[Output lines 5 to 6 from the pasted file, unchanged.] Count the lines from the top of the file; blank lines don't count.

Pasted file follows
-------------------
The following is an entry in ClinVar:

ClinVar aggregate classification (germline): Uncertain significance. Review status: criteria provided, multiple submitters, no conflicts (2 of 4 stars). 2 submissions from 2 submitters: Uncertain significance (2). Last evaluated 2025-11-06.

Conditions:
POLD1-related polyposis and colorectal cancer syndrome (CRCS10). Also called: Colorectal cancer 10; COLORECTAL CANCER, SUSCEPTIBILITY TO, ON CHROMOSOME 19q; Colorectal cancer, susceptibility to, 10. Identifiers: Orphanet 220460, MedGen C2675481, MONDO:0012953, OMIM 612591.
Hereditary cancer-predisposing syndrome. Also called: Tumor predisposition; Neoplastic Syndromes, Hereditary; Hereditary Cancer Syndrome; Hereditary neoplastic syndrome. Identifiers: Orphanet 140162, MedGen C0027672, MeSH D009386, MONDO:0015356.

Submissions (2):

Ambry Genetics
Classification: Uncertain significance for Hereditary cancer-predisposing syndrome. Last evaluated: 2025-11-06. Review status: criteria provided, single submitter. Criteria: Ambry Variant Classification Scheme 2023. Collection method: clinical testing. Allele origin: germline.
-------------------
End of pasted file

Hereditary cancer-predisposing syndrome. Also called: Tumor predisposition; Neoplastic Syndromes, Hereditary; Hereditary Cancer Syndrome; Hereditary neoplastic syndrome. Identifiers: Orphanet 140162, MedGen C0027672, MeSH D009386, MONDO:0015356.

Submissions (2):